He accessed his memory of Eliasz saying “I am not a faggot” for the seven hundred and sixteenth time. “Faggot” was a word for something that only humans cared about. Maybe Eliasz really was like the sprinkler system at Arcata Solar Farm, mistaking Paladin for something he was not.
Finally, Paladin considered the possibility that his own feelings were also an illusion. Every indentured bot knew that there were programs running in his mind that he could not access, nor control– and these programs were designed to inspire loyalty. But were they also supposed to make him care this much about small physiological changes in Eliasz’ body? (128)
Annalee Newitz is no stranger to readers of SF, and she has penned some fine non-fiction. Her first novel, Autonomous, appeared in September 2017 to accolades. We finally get around to reviewing this provocative work, which addresses ownership, patent piracy, indentured servitude, pharmaceutical availability, personal autonomy, and (as in the section quoted above) love, friendship, and sex between natural and artificial beings, who may (both) be at the mercy of their programming.
Author: Annalee Newitz
First published September 2017
In the middle of the next century, an anti-patent pharmaceutical pirate discovers that the new drug she has replicated has disturbing side effects. She and her associates quickly find themselves the targets of a zealous law enforcement agent and his biotechnical/robotic partner. We’re in a world where bots have gained human rights, though they often face periods of indenture. And, “if human-equivalent beings could be indentured, why not humans themselves?” (224)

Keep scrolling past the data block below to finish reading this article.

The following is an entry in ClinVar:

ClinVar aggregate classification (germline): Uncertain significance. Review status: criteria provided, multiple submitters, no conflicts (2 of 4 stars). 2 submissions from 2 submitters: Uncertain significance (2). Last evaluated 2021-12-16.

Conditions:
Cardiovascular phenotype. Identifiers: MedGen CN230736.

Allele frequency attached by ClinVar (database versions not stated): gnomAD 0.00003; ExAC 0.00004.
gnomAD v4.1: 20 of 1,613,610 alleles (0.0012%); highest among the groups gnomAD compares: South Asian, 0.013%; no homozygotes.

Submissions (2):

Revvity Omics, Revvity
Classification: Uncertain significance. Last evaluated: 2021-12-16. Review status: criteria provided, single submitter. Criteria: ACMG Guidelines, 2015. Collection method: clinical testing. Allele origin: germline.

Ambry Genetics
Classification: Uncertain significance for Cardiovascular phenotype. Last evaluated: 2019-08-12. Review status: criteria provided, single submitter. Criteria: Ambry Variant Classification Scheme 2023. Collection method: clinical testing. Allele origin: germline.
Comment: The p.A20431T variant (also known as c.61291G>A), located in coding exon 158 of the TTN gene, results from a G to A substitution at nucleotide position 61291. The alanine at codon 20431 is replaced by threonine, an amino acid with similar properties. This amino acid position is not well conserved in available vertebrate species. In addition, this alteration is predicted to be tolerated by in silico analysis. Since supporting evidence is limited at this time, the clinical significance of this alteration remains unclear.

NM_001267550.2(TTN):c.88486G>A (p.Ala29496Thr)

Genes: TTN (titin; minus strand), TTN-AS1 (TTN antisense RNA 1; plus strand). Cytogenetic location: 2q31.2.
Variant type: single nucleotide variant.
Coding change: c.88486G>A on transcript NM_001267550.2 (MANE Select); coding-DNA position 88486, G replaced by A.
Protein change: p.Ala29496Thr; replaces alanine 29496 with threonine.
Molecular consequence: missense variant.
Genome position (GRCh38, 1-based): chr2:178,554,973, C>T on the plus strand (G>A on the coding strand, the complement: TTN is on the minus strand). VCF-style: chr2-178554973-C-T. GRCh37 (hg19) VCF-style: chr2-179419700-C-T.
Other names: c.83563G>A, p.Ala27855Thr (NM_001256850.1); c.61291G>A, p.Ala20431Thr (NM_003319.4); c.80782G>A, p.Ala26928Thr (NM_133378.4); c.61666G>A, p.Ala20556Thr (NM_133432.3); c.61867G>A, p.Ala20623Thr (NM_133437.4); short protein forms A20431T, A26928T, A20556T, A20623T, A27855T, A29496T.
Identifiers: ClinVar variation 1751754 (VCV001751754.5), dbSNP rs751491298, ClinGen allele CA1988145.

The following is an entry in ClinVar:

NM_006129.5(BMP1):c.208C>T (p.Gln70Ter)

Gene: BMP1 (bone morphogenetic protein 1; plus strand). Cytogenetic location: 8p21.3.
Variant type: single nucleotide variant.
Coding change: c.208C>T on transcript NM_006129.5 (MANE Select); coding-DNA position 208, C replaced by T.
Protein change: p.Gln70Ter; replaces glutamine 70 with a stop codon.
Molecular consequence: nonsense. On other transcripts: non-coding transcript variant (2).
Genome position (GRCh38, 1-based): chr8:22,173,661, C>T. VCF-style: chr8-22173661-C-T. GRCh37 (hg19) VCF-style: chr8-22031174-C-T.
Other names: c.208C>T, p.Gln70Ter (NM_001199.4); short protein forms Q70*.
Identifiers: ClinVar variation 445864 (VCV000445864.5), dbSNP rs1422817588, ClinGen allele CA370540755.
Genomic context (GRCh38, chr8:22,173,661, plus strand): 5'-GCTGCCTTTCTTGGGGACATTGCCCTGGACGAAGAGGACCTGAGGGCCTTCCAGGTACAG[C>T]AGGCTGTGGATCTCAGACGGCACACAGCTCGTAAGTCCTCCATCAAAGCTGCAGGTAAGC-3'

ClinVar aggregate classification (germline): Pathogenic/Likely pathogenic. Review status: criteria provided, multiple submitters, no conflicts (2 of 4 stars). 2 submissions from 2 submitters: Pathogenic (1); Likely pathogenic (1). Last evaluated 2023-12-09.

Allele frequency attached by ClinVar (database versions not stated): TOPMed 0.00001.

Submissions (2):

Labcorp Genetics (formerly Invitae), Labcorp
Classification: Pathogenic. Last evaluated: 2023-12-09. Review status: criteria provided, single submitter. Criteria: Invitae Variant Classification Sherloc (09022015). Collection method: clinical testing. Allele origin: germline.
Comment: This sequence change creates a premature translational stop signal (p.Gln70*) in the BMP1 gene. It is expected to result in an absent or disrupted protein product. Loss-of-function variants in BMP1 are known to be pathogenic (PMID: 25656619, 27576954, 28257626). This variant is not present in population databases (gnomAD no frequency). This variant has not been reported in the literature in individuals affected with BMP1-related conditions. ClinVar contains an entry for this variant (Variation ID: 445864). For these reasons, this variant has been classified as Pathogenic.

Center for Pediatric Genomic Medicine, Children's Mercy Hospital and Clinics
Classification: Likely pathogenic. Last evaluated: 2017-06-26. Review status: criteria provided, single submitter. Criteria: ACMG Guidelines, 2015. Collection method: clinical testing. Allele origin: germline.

The author understands the issues raised by artificial sentience, and how they reflect on our understanding of ourselves. As the characters move through the novel’s complex world, we encounter the realities of that culture– we even hear of “features central to bot architecture” (222). We also see humans profoundly changed by this shared world, where everything and everyone has become a commodity.
At one point, we find ourselves in a disturbing market selling sentient beings. Law enforcement has trouble locating the actual criminals. In addition to designer bots, it is legal to indenture adult humans modified to “look forever like vulnerable schoolboys and Lolitas”(248). Every SF novel eventually becomes alternate history, but this one feels more credible than most. Reading Newitz in 2018 feels a little like reading William Gibson in 1984.
The rapid conclusion feels a little forced. Newitz has written a novel of ideas in the form of a thriller. The conventions overused in that latter genre nearly trump the former in the concluding chapters.
Emotional Response: 5/6 The novel’s best moments give us robotic dilemmas that parallel ours in ways beautiful, thought-provoking, and disturbing.
Overall score: 6/6 If you’re looking at a thoughtful and thought-out take on the ideas encountered in Westworld and Ex Machina, you probably want to read Autonomous. If you’re wondering about the future implications of property and patent laws, this novel will give you much to consider.
In total, Autonomous receives 36/42